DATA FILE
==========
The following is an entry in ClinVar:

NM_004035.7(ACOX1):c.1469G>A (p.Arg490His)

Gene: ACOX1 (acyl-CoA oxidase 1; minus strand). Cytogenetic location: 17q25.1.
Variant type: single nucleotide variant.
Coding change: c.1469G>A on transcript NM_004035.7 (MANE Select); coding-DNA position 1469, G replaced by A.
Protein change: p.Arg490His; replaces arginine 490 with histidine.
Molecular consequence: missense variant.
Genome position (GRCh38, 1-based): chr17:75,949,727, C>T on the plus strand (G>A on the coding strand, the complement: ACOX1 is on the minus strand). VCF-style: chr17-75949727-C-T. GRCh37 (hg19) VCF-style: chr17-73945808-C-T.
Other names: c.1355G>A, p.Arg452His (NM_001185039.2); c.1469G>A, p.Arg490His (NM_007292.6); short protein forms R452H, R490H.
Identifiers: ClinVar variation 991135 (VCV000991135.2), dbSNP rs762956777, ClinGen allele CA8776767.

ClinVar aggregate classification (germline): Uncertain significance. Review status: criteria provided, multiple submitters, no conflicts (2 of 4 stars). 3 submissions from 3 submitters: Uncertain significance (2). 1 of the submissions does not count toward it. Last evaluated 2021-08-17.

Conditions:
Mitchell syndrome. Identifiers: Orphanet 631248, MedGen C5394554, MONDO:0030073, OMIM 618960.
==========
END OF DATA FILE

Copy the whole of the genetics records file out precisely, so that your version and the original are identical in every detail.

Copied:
The following is an entry in ClinVar:

NM_004035.7(ACOX1):c.1469G>A (p.Arg490His)

Gene: ACOX1 (acyl-CoA oxidase 1; minus strand). Cytogenetic location: 17q25.1.
Variant type: single nucleotide variant.
Coding change: c.1469G>A on transcript NM_004035.7 (MANE Select); coding-DNA position 1469, G replaced by A.
Protein change: p.Arg490His; replaces arginine 490 with histidine.
Molecular consequence: missense variant.
Genome position (GRCh38, 1-based): chr17:75,949,727, C>T on the plus strand (G>A on the coding strand, the complement: ACOX1 is on the minus strand). VCF-style: chr17-75949727-C-T. GRCh37 (hg19) VCF-style: chr17-73945808-C-T.
Other names: c.1355G>A, p.Arg452His (NM_001185039.2); c.1469G>A, p.Arg490His (NM_007292.6); short protein forms R452H, R490H.
Identifiers: ClinVar variation 991135 (VCV000991135.2), dbSNP rs762956777, ClinGen allele CA8776767.

ClinVar aggregate classification (germline): Uncertain significance. Review status: criteria provided, multiple submitters, no conflicts (2 of 4 stars). 3 submissions from 3 submitters: Uncertain significance (2). 1 of the submissions does not count toward it. Last evaluated 2021-08-17.

Conditions:
Mitchell syndrome. Identifiers: Orphanet 631248, MedGen C5394554, MONDO:0030073, OMIM 618960.